Zoom Windows client is vulnerable to UNC path injection in the client's chat

04 April 2020 Kathmandu

Zoom is one of the latest victims of cyberattacks amid the coronavirus pandemic. The online video meeting solution has been there for 9 years. Users realized the videoconferencing app’s immediate requirement most during the quarantine period.

It has been the best choice for users to stay socially connected while being ‘socially distant’. However, it is still not the best choice for those who care about stern security and privacy.

Security researchers claimed that Zoom is vulnerable to remote attacks. Well, not a very good portfolio for a remote conference app, right?

According to cybersecurity expert @_g0dmode, Zoom’s video conferencing software for Windows is vulnerable to the “UNC path injection” flaw. This means that it could let hackers steal Windows login credentials including the passwords and execute arbitrary commands on their devices, Hacker News reported.

The researcher stated that these kinds of attacks are possible because Zoom supports remote UNC paths that convert insecure URIs into hyperlinks when received via chat messages.

How Did The Threat Actors Hack Zoom?

Basically, all an attacker needs to do is send a link to another user and convince them to click it.

The attackers exploit the fact that Windows automatically exposes a user’s login username and NLTM password hashes to a remote SMB server when attempting to connect and download a file hosted on it. Security researchers Matthew Kickey and Mohamed Basnet confirmed the existence of this vulnerability.

To steal the login credential of users, an attacker needs to send a crafted URL (i.e., \\x.x.x.x\abc_file) to a victim through a chat interface.

Once users click the URL, it eventually allows the attacker-controlled SMB share to capture the verification data from Windows. And, the users will have no knowledge of the attack.

It is to be noted that the captured password is not in plain text – it is in hashed form. However, password cracking tools such as HashCat or John The Ripper can easily crack the password in seconds.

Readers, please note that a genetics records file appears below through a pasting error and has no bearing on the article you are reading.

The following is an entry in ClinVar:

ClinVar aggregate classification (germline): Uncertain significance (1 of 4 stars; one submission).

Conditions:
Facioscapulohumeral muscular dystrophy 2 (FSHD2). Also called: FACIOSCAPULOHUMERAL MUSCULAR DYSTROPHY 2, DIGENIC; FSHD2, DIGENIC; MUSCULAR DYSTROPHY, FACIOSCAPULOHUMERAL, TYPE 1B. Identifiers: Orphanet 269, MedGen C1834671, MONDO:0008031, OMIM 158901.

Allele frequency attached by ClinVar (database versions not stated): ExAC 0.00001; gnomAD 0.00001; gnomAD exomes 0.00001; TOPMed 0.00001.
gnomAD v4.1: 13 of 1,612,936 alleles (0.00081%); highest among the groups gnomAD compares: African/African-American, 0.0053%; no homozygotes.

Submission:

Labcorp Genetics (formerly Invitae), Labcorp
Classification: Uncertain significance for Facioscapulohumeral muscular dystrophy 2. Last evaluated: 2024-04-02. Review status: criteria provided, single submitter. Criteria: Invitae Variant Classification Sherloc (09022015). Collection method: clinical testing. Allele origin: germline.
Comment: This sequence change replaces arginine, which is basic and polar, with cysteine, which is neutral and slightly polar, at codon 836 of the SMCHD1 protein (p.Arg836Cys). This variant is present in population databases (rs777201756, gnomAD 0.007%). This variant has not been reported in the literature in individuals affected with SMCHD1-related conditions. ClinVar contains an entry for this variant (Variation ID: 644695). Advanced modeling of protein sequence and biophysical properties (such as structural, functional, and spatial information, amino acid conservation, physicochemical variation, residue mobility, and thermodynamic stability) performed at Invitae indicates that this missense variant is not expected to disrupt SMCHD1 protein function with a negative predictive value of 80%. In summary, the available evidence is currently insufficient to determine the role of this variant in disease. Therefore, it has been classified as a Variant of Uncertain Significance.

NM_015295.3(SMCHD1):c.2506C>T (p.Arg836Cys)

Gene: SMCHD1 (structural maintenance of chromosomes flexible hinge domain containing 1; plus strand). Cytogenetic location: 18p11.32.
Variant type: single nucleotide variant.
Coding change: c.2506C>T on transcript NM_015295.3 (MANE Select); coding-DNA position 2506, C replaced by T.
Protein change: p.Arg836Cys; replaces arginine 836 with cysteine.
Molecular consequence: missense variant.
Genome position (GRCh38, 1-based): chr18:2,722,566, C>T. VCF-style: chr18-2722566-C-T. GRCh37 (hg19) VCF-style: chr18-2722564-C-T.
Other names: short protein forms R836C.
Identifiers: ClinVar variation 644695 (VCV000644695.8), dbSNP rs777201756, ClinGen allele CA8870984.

The attackers can launch further attacks, especially in a shared environment like office space where Windows login credentials can be reused immediately.

Zoom Fixes the UNC Vulnerability Bug

The company fixed the issue by releasing a patch soon after reports of the existence of the bug came out. Eric Yuam, the CEO of Zoom addressed the security issues and stated that the fix will be pushed out automatically to all the users through the patch.

In a blog post, he stated, “We have fallen short of the community’s – and our own – privacy and security expectations. For that, I am deeply sorry, and I want to share what we are doing about it.”

Other Zoom Privacy Incidents

Zoom has been in headlines before and it is due to something called “Zoom-Bombing”. Basically, it is when an uninvited guest shows up in an ongoing video conference.

Apparently, people found a way to sneak into unsuspecting meetings and online gatherings to bombard them with racial comments and pornographic images.

The FBI has warned zoom users of this incident. They slammed Zoom for not maintaining proper privacy and security measures for its users.

Alternatives For Zoom Users

Zoom claims to have solved the issues in their latest patch but it still leaves some suspicions on the security of the platform.

The Hacker News recommends using Zoom client for the web. Besides using a strong password, users can change the windows security policy settings to turn off the automatic transmission of NTML credentials to a remote server.

Skeptical users can use other video conferencing and chat software. After all, privacy is a concerning matter.

Some of the best alternatives for Zoom are:

  • Skype (supports up to 50 participants)
  • Google Duo
  • Google Hangouts Meet (supports up to 250 participants)
  • FaceTime and Signal for privacy
  • Jitsi (free, encrypted and open-source)

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